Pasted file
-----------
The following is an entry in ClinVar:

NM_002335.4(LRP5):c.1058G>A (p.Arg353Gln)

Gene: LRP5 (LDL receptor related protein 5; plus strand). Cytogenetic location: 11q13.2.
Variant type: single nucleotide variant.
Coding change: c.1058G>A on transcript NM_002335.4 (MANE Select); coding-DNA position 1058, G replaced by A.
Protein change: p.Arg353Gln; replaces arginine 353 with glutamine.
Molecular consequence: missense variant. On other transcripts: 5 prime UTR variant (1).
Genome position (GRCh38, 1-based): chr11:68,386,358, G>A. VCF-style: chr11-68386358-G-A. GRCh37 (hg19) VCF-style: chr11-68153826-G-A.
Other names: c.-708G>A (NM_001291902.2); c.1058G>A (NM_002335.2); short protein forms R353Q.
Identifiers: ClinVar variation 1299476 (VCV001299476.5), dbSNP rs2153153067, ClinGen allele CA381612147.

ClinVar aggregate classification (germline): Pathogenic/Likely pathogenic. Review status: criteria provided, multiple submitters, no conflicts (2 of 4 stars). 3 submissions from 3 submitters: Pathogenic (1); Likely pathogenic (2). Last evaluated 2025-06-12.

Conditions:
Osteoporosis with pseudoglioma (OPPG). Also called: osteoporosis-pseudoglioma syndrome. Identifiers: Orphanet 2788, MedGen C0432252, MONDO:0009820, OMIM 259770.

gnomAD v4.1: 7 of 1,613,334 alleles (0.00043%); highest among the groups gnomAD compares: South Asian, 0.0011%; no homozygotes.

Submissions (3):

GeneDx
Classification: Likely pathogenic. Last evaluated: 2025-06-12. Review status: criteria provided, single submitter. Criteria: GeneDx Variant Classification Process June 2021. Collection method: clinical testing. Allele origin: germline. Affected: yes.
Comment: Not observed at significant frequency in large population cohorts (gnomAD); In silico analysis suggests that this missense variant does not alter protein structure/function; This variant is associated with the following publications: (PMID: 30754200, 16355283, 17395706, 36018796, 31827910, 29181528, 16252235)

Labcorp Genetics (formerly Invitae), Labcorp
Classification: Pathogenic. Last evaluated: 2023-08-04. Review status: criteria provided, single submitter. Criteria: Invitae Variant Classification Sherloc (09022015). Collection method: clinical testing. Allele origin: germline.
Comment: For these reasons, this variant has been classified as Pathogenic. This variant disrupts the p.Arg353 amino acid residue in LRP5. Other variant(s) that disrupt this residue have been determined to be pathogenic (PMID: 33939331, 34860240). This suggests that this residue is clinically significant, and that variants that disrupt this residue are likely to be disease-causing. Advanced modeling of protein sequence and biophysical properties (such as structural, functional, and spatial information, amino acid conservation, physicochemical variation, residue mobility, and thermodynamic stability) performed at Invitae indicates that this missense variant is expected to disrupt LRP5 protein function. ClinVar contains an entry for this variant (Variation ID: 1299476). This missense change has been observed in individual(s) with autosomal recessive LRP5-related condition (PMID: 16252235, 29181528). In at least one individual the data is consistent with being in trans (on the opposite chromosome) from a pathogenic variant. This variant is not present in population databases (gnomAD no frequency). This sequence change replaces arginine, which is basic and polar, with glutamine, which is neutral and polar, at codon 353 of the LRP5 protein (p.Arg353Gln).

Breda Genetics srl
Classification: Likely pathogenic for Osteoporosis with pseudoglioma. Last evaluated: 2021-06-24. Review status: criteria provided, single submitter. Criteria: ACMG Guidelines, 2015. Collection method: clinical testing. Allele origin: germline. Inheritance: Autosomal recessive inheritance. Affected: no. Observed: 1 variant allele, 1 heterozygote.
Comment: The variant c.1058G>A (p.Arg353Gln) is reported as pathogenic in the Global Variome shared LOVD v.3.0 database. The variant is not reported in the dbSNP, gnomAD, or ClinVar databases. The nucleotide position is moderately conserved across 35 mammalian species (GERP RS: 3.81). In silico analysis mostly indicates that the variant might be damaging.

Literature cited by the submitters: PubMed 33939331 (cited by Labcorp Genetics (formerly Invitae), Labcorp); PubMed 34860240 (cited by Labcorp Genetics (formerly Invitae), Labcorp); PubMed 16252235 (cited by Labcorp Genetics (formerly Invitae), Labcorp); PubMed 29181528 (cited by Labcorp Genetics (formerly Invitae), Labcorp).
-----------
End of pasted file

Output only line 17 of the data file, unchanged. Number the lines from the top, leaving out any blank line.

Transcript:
Classification: Likely pathogenic. Last evaluated: 2025-06-12. Review status: criteria provided, single submitter. Criteria: GeneDx Variant Classification Process June 2021. Collection method: clinical testing. Allele origin: germline. Affected: yes.